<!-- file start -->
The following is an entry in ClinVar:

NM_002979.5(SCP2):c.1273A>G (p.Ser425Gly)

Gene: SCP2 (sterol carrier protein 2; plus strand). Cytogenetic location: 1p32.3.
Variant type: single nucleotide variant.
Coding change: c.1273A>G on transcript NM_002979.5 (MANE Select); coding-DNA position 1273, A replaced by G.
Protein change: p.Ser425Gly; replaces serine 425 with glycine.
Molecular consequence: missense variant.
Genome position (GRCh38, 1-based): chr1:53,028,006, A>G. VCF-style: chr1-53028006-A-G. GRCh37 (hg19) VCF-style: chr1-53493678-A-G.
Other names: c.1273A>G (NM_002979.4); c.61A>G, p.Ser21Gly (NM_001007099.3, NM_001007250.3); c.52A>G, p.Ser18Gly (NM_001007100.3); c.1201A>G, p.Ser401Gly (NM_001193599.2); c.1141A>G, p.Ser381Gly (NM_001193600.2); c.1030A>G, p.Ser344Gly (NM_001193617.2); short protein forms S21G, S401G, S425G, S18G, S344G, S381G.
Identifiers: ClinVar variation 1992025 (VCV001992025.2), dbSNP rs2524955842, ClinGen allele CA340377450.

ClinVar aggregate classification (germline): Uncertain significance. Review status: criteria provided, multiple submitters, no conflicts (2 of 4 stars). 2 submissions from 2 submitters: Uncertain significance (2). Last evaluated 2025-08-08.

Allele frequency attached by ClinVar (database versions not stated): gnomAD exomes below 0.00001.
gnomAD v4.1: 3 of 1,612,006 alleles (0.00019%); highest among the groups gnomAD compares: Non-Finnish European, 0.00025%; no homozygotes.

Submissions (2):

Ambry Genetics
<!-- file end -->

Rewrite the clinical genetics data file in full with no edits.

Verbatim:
The following is an entry in ClinVar:

NM_002979.5(SCP2):c.1273A>G (p.Ser425Gly)

Gene: SCP2 (sterol carrier protein 2; plus strand). Cytogenetic location: 1p32.3.
Variant type: single nucleotide variant.
Coding change: c.1273A>G on transcript NM_002979.5 (MANE Select); coding-DNA position 1273, A replaced by G.
Protein change: p.Ser425Gly; replaces serine 425 with glycine.
Molecular consequence: missense variant.
Genome position (GRCh38, 1-based): chr1:53,028,006, A>G. VCF-style: chr1-53028006-A-G. GRCh37 (hg19) VCF-style: chr1-53493678-A-G.
Other names: c.1273A>G (NM_002979.4); c.61A>G, p.Ser21Gly (NM_001007099.3, NM_001007250.3); c.52A>G, p.Ser18Gly (NM_001007100.3); c.1201A>G, p.Ser401Gly (NM_001193599.2); c.1141A>G, p.Ser381Gly (NM_001193600.2); c.1030A>G, p.Ser344Gly (NM_001193617.2); short protein forms S21G, S401G, S425G, S18G, S344G, S381G.
Identifiers: ClinVar variation 1992025 (VCV001992025.2), dbSNP rs2524955842, ClinGen allele CA340377450.

ClinVar aggregate classification (germline): Uncertain significance. Review status: criteria provided, multiple submitters, no conflicts (2 of 4 stars). 2 submissions from 2 submitters: Uncertain significance (2). Last evaluated 2025-08-08.

Allele frequency attached by ClinVar (database versions not stated): gnomAD exomes below 0.00001.
gnomAD v4.1: 3 of 1,612,006 alleles (0.00019%); highest among the groups gnomAD compares: Non-Finnish European, 0.00025%; no homozygotes.

Submissions (2):

Ambry Genetics